A recent study by Avast determined four out of five internet connected homes are at risk of being hacked through a wireless router. Once wireless access has been obtained, hackers attempt to gain access to the router’s admin software. Unfortunately Avast found more than half of all routers admin software are poorly protected by default or common, easily hacked password combinations such as admin/admin or admin/password, or even admin/<no-password>. 25 percent of consumers (based on a 2,000 home survey) use their address, name, phone number, street name, or other easily guessed terms as their passwords.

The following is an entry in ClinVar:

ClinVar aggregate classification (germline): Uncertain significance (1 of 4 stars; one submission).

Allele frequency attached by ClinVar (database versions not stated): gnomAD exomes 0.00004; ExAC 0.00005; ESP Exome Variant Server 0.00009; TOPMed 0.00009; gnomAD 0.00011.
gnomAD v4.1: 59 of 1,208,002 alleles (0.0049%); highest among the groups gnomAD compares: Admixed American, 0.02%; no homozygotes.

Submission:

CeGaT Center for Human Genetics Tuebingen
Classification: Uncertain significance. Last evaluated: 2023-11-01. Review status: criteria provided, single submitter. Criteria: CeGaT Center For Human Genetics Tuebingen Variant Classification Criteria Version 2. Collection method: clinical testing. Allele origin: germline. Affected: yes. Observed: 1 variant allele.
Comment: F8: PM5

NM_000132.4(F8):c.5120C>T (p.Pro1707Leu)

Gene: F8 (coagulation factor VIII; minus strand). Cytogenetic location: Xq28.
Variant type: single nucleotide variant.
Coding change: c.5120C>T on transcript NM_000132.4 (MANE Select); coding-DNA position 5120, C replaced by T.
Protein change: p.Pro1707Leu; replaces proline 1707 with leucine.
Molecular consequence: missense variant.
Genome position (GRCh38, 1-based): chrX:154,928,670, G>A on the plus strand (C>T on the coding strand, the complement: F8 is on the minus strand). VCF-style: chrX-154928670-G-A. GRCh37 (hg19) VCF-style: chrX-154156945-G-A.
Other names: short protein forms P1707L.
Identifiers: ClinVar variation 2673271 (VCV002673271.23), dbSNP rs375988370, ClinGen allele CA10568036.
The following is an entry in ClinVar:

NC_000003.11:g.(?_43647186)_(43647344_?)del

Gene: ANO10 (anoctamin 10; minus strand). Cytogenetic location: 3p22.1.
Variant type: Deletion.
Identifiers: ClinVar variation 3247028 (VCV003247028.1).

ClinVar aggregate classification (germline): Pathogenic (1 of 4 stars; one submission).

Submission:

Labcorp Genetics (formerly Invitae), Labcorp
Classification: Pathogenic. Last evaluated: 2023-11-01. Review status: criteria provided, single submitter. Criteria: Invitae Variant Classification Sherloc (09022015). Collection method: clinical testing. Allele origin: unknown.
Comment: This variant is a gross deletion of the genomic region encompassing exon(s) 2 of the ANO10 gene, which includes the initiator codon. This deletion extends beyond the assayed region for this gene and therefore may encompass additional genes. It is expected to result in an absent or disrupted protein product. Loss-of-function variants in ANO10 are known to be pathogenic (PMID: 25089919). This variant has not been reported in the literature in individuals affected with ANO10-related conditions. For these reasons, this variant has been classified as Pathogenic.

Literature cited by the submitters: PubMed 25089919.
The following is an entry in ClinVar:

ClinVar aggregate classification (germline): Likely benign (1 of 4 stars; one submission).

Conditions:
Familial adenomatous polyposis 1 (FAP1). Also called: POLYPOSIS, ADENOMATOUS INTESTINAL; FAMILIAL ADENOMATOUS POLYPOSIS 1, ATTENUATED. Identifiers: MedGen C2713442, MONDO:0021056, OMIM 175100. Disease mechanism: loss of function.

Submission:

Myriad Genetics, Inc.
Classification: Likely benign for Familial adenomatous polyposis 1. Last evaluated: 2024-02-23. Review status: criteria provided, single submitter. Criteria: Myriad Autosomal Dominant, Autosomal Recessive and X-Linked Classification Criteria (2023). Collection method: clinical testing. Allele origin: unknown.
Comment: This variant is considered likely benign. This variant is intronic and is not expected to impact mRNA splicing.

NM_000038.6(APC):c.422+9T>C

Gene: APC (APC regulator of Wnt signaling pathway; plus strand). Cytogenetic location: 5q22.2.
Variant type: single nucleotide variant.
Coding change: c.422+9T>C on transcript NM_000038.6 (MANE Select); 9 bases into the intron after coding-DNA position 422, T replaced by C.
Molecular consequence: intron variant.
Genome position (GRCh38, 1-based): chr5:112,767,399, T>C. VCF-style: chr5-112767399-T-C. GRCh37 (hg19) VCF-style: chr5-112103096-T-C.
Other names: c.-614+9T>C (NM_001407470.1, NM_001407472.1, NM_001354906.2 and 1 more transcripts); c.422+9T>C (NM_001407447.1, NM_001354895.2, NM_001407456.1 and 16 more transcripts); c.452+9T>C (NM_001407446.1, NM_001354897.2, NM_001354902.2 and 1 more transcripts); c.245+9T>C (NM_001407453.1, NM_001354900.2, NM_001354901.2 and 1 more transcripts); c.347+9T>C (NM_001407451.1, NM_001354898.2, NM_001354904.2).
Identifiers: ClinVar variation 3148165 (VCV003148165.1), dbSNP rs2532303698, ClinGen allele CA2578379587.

One step users can take to thwart hackers (besides the obvious use of a strong password) is to use a generic or non-descriptive WiFi network name. Having your WiFi signal named “The Johnson’s” may give a hacker an advantage to use personal information (address, phone number, family names, etc) related to the Johnson family in an attempt to break into your network. Avoiding common network names like “attwifi” will also help prevent your devices from automatically attempting to connect to signals when you are away from home.
Here is a link to the original Avast article.